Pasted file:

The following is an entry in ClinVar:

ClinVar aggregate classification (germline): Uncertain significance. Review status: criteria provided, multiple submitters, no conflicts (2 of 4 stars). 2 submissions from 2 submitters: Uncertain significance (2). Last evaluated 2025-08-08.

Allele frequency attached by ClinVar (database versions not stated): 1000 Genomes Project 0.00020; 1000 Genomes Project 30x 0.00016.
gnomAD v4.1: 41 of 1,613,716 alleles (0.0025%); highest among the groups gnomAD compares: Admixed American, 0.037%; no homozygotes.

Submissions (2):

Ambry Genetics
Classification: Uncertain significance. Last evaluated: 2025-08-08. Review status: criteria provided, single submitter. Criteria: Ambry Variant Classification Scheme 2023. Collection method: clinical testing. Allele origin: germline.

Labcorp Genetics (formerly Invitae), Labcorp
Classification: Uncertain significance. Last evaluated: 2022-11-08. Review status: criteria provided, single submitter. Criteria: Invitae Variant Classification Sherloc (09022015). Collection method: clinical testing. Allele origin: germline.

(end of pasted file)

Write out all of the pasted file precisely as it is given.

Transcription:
The following is an entry in ClinVar:

ClinVar aggregate classification (germline): Uncertain significance. Review status: criteria provided, multiple submitters, no conflicts (2 of 4 stars). 2 submissions from 2 submitters: Uncertain significance (2). Last evaluated 2025-08-08.

Allele frequency attached by ClinVar (database versions not stated): 1000 Genomes Project 0.00020; 1000 Genomes Project 30x 0.00016.
gnomAD v4.1: 41 of 1,613,716 alleles (0.0025%); highest among the groups gnomAD compares: Admixed American, 0.037%; no homozygotes.

Submissions (2):

Ambry Genetics
Classification: Uncertain significance. Last evaluated: 2025-08-08. Review status: criteria provided, single submitter. Criteria: Ambry Variant Classification Scheme 2023. Collection method: clinical testing. Allele origin: germline.

Labcorp Genetics (formerly Invitae), Labcorp
Classification: Uncertain significance. Last evaluated: 2022-11-08. Review status: criteria provided, single submitter. Criteria: Invitae Variant Classification Sherloc (09022015). Collection method: clinical testing. Allele origin: germline.